Correct, sin is entirely up to us. We make that decision to sin. The grace that God gives someone in Jude though prevents the need (want) to sin or the necessity to fall into sin. That’s why Jesus can present them without blemish (without fault) to “his glorious presents”. They just don’t have the capacity to sin as an infant, or mentally handicapped.

Mary is unique among humanity. She gave birth to God. She is so unique that God chose her and it’s fitting that she is sinless. Infants, children and mentally handicapped do have sin. They have original sin but they share something in common with Mary. They don’t have the want to personally sin or the capacity.

Any parent knows that kids do things that, if they were adults, would be considered a sin. They lie, they steal, they hit their siblings. What they don’t have is the responsibility. It: ( not that they don’t know they’ve done something wrong. Heck, my dog knows when he’s done something wrong.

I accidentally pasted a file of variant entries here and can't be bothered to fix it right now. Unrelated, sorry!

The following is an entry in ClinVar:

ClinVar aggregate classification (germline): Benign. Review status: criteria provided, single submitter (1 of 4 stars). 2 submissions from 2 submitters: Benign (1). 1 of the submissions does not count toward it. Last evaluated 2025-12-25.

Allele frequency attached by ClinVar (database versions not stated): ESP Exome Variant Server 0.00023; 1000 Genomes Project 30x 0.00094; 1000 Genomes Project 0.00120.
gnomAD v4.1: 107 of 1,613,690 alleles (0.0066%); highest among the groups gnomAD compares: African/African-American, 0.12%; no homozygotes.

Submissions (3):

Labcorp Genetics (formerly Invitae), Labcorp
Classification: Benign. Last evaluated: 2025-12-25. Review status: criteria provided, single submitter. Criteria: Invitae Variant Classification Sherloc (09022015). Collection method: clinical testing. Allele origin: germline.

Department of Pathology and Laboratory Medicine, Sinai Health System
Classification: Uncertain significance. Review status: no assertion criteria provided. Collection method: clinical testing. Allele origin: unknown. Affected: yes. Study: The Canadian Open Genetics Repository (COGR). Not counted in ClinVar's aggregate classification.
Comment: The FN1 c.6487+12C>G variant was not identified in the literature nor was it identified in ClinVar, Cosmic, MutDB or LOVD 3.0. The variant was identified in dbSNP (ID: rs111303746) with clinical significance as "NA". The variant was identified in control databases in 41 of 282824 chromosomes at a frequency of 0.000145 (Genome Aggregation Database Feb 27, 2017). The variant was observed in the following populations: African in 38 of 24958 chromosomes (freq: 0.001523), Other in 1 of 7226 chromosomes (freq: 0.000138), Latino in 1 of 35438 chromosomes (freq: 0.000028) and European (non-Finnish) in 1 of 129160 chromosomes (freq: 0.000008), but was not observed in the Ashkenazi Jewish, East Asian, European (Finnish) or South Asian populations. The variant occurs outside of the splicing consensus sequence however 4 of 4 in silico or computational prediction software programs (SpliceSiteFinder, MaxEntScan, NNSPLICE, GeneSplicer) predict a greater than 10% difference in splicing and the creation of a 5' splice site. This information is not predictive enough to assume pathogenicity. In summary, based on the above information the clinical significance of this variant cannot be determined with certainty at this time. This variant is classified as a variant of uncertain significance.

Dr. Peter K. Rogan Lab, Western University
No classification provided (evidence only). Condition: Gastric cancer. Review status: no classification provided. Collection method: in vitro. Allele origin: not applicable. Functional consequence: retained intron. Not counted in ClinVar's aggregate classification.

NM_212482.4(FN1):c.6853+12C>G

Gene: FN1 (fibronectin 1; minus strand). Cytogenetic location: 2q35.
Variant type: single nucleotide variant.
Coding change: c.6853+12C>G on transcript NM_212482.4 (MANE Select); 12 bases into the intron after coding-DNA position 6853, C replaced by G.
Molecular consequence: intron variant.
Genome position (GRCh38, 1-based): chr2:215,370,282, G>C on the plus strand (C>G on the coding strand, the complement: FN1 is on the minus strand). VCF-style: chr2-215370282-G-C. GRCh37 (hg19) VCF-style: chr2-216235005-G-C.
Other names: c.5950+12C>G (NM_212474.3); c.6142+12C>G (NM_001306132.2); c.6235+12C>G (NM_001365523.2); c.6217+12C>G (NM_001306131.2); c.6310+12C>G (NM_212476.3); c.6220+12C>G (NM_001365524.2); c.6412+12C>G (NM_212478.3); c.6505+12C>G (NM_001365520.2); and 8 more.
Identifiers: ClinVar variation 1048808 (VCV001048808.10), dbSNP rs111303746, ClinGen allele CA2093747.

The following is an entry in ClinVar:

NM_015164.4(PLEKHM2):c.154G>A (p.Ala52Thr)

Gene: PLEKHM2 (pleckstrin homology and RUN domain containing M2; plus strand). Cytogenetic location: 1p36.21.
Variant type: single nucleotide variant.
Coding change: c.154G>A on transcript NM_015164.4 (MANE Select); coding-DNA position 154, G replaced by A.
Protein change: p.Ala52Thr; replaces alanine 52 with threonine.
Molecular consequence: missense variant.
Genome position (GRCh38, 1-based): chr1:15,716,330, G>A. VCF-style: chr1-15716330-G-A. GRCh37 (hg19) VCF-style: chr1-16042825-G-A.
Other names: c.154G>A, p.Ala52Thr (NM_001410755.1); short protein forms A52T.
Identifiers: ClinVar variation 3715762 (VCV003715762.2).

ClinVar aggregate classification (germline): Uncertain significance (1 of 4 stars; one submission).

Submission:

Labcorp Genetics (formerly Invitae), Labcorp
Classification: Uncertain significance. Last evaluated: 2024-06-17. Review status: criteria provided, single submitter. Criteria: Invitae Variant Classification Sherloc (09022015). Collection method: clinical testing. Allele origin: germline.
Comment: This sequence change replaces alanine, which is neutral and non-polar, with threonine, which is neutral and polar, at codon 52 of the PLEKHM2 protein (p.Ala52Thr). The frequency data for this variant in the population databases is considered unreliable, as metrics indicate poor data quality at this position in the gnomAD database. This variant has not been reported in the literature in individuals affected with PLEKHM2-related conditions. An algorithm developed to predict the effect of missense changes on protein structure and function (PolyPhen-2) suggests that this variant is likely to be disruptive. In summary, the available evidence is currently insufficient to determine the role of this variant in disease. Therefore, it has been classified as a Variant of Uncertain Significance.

I have a problem with your comment about Mary. I’m talking about evidence for Mary’s uniqueness. You can’t prove that Mary is unique by saying that Mary is unique.

Despite being a dogma, the Immaculate Conception is not clear either from Scripture or Apostolic Tradition. Theologians such as Thomas Aquinus and Bonaventure, both Doctors of the Church, rejected the belief. And let’s be honest, some of the defenses we use to show that it “fits” with Scripture are pathetic at best and convince no one.


Correct children at a certain age sin but if they don’t know they’re sinning, then it’s not a sin. Your just assuming that children of a certain age know right from wrong. This logic leads to a different forum. Also, check the logic behind “my dog knows when he’s done something wrong”. Why does your dog know he did something wrong? Again, different forum. Also, you left out infants and the mentally handicapped.

Here’s one evidence of Mary’s uniqueness, she gave birth to God.

I would like to see the quote from St. Thomas Aquinus that he didn’t believe in the Immaculate Conception and reading it in context of all his other writings. Also, scripture is clear in Jude 1:24-25 that a person can be saved before and during their life time. I also believe Tim Staples just wrote a piece on Catholic Answers about the Immaculate Conception. He has some scriptural support for it.